How the Bidet Definition is Misunderstood in the U.S.
Imagine this: you’re standing in the bathroom of a fancy hotel and there’s a bidet. You’ve heard of them before. The bee-day. The bum gun. The thing that sprays your butt to get the poop off. You know - that thing. But how do you use one? You’re supposed to straddle it like a tiny horse, right? But only if you’re a woman, because bidets are only for women. And also for Japanese people. These things are inherently true, right?
It’s tongue-in-cheek, obviously, but these are some of the common misunderstandings that surround the bidet’s definition in the U.S. While most people understand, at least generally, that bidets are designed to keep the bum and nether regions clean, it can be tough for people to understand exactly how this works, or what misinformation they’re actually carrying around with them.
Bidet Definition 101: What’s in a Name?
If you haven’t heard, bidet comes from the French word meaning “tiny horse.” This is because, at least with standard bidets, you used them by straddling them like (you guessed it), a tiny horse.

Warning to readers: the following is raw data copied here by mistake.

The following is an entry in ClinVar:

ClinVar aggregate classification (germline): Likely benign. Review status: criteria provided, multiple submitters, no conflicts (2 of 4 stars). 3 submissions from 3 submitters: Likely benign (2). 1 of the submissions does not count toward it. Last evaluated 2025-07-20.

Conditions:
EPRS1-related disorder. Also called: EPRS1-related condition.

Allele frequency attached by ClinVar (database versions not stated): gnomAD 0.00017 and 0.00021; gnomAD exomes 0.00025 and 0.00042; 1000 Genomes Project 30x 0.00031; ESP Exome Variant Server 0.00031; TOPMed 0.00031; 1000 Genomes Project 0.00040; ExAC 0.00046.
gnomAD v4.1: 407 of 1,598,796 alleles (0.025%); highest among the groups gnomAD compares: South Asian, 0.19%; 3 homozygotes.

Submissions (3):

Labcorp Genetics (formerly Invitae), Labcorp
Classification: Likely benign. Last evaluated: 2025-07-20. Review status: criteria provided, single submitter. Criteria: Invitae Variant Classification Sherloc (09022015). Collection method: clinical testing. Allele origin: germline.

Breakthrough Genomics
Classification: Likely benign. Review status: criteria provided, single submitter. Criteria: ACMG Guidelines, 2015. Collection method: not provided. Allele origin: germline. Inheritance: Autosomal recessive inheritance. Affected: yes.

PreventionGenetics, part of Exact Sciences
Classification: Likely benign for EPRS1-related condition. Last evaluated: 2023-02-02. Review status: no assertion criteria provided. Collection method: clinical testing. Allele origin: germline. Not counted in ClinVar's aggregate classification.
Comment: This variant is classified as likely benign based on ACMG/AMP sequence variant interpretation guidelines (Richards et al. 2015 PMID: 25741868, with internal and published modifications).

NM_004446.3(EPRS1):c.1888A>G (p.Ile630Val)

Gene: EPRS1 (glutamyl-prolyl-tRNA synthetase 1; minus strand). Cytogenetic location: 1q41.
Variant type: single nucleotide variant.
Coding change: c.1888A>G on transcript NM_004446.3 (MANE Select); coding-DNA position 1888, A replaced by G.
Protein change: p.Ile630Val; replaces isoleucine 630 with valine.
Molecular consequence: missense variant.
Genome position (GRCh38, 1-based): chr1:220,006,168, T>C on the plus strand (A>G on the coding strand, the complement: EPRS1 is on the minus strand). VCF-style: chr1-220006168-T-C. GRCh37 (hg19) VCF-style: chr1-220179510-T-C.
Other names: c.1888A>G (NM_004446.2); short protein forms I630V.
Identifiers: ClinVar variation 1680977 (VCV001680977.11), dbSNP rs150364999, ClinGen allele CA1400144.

Today, most bidets are integrated with actual toilet seats, which technically makes them washlets. Pioneered by Japanese toilet seat maker, Toto, these washlet models offer the convenience and hygienic perks of the bidet, without the requirement for extra square footage and a deep squat.
If you’ve got additional questions about the evolution of the bidet, check out our exhaustive infographic on the topic.
What the Bidet is Not
Understanding the bidet definition means also understanding what bidets are not and what they do not do.
A Bidet is no Longer a Bathroom Fixture
Once upon a time, around 1710, the bidet lived in the bedroom. This was the day of bedside chamber pots, and the French royal family was one of the first to install one of these unique little ditties next to their beds. This first bidet installation was largely credited to Christophe des Rosiers, who is also thought to be the person who come up with the bidet the first time.
Bidets Were Not Only Used by Prostitutes
One of the things that contributed to the slow adoption of the bidet by the U.S. population is the fact that American soldiers frequently saw bidets in the rooms of prostitutes during World War II. This, however, isn’t nearly enough information to build an entire case on.
While these soldiers came home and spread the idea that bidets were vehicles of immorality, it’s much more likely that the prostitutes were simply of French descent and knew a thing or two about the relative silliness of toilet paper.